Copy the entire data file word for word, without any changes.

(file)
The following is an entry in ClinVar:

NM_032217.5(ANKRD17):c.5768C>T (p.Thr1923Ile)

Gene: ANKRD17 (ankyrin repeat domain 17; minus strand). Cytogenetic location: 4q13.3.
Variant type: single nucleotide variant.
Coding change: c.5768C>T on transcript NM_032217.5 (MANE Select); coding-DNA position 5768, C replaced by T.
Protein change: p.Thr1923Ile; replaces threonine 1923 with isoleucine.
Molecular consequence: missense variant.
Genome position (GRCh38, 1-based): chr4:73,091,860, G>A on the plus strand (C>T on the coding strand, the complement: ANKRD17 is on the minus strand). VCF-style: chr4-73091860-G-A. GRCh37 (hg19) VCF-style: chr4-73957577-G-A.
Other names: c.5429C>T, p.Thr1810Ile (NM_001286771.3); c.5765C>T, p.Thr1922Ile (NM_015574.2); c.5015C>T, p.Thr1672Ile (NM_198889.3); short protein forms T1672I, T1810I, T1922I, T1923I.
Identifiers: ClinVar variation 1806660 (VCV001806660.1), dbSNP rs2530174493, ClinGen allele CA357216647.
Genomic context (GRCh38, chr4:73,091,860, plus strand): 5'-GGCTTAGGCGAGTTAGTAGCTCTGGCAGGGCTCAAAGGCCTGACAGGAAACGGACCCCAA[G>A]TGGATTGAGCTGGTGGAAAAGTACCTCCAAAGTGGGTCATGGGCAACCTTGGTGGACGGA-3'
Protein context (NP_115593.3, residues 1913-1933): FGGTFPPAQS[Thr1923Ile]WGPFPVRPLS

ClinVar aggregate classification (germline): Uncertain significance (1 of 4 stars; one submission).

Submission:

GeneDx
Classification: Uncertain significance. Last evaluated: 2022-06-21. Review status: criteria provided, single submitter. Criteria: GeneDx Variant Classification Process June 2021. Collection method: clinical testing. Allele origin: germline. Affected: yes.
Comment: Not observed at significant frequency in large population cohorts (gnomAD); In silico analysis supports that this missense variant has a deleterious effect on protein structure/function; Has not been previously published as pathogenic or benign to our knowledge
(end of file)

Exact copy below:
The following is an entry in ClinVar:

NM_032217.5(ANKRD17):c.5768C>T (p.Thr1923Ile)

Gene: ANKRD17 (ankyrin repeat domain 17; minus strand). Cytogenetic location: 4q13.3.
Variant type: single nucleotide variant.
Coding change: c.5768C>T on transcript NM_032217.5 (MANE Select); coding-DNA position 5768, C replaced by T.
Protein change: p.Thr1923Ile; replaces threonine 1923 with isoleucine.
Molecular consequence: missense variant.
Genome position (GRCh38, 1-based): chr4:73,091,860, G>A on the plus strand (C>T on the coding strand, the complement: ANKRD17 is on the minus strand). VCF-style: chr4-73091860-G-A. GRCh37 (hg19) VCF-style: chr4-73957577-G-A.
Other names: c.5429C>T, p.Thr1810Ile (NM_001286771.3); c.5765C>T, p.Thr1922Ile (NM_015574.2); c.5015C>T, p.Thr1672Ile (NM_198889.3); short protein forms T1672I, T1810I, T1922I, T1923I.
Identifiers: ClinVar variation 1806660 (VCV001806660.1), dbSNP rs2530174493, ClinGen allele CA357216647.
Genomic context (GRCh38, chr4:73,091,860, plus strand): 5'-GGCTTAGGCGAGTTAGTAGCTCTGGCAGGGCTCAAAGGCCTGACAGGAAACGGACCCCAA[G>A]TGGATTGAGCTGGTGGAAAAGTACCTCCAAAGTGGGTCATGGGCAACCTTGGTGGACGGA-3'
Protein context (NP_115593.3, residues 1913-1933): FGGTFPPAQS[Thr1923Ile]WGPFPVRPLS

ClinVar aggregate classification (germline): Uncertain significance (1 of 4 stars; one submission).

Submission:

GeneDx
Classification: Uncertain significance. Last evaluated: 2022-06-21. Review status: criteria provided, single submitter. Criteria: GeneDx Variant Classification Process June 2021. Collection method: clinical testing. Allele origin: germline. Affected: yes.
Comment: Not observed at significant frequency in large population cohorts (gnomAD); In silico analysis supports that this missense variant has a deleterious effect on protein structure/function; Has not been previously published as pathogenic or benign to our knowledge